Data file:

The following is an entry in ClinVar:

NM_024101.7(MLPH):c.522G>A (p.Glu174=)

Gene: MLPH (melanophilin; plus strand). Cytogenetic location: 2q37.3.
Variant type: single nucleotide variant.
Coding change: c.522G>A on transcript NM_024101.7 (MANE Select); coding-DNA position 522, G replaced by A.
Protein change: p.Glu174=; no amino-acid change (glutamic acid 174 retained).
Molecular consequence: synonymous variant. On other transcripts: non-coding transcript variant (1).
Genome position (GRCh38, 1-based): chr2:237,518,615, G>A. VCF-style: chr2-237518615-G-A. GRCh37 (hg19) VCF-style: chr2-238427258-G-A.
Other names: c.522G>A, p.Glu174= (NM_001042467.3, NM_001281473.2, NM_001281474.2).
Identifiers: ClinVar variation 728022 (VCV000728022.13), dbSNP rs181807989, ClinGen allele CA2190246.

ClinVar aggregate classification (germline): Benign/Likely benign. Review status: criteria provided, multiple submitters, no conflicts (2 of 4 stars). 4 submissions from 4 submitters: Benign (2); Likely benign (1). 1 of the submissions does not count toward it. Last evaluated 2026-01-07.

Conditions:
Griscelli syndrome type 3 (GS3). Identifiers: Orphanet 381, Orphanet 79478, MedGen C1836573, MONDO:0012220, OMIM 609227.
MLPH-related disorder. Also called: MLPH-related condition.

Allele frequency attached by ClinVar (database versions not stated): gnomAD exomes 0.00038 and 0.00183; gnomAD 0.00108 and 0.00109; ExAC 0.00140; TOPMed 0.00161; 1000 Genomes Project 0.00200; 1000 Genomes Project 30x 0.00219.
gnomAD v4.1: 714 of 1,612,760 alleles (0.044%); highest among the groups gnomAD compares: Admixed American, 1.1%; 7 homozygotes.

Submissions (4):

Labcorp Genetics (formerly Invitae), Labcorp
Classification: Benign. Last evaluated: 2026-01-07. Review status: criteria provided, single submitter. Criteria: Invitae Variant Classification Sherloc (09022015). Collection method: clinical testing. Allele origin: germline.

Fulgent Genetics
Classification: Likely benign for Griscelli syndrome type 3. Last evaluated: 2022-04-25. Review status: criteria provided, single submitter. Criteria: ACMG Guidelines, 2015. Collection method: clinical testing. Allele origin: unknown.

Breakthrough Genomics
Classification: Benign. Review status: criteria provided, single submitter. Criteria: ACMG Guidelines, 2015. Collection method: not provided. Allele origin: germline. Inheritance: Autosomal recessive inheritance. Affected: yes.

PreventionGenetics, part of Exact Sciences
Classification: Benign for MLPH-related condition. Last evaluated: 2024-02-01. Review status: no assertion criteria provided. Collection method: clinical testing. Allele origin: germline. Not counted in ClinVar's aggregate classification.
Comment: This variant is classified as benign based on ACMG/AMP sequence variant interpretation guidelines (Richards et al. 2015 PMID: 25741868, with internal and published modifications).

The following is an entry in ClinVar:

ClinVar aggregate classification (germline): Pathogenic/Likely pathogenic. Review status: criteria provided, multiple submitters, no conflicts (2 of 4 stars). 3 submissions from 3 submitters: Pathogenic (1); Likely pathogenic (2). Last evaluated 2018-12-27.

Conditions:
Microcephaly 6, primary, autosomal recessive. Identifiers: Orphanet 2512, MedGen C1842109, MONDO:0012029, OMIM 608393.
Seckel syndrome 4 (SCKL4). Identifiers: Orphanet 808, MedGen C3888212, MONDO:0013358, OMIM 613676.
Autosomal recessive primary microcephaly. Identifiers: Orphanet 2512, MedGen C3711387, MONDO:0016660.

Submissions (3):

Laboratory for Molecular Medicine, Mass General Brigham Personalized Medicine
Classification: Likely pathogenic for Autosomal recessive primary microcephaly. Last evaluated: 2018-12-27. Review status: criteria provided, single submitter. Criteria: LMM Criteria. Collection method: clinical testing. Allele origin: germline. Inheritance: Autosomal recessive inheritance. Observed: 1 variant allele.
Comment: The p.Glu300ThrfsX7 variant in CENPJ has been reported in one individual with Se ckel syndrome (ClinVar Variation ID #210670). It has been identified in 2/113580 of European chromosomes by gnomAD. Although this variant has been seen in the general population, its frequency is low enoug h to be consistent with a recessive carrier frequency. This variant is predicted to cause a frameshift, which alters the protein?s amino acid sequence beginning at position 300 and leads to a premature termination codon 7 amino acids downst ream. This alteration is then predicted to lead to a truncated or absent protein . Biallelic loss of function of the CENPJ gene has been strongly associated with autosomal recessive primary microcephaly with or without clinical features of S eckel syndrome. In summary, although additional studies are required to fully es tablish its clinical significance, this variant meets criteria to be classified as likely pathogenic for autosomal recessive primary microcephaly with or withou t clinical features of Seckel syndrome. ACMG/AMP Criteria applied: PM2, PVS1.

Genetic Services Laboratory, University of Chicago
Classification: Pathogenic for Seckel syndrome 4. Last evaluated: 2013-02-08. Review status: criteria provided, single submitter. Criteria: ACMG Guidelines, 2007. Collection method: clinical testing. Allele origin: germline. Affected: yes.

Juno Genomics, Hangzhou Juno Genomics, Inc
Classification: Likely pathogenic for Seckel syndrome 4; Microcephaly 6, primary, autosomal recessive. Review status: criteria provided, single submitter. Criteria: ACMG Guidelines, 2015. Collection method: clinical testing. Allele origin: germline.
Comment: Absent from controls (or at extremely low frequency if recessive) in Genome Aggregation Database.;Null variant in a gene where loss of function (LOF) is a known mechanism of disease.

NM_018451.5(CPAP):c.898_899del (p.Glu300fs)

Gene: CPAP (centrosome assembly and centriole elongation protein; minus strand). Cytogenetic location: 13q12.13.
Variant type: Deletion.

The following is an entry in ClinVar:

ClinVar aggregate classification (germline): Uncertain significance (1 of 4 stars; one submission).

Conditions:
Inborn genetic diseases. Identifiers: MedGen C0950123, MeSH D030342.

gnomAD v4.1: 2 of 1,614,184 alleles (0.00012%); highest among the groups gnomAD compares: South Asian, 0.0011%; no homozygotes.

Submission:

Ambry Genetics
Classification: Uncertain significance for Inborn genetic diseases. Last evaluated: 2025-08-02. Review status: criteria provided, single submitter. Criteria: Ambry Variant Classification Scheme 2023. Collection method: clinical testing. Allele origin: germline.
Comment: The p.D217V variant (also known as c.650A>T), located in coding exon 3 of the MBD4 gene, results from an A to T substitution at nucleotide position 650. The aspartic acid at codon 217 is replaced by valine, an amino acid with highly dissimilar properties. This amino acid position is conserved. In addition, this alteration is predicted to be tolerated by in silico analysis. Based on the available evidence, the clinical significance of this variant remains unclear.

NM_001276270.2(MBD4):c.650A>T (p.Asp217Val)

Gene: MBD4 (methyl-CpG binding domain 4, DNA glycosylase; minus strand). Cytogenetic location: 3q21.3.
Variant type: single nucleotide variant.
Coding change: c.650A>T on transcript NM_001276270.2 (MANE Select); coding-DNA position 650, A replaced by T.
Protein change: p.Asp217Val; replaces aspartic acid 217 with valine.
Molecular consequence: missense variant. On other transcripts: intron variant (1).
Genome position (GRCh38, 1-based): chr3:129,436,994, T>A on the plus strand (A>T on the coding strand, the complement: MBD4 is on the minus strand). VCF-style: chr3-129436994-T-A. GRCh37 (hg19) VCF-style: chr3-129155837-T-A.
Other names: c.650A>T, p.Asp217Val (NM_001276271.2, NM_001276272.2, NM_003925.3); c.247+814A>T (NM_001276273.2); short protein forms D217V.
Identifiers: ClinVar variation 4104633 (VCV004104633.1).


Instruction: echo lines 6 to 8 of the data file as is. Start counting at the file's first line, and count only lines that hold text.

Protein change: p.Glu174=; no amino-acid change (glutamic acid 174 retained).
Molecular consequence: synonymous variant. On other transcripts: non-coding transcript variant (1).
Genome position (GRCh38, 1-based): chr2:237,518,615, G>A. VCF-style: chr2-237518615-G-A. GRCh37 (hg19) VCF-style: chr2-238427258-G-A.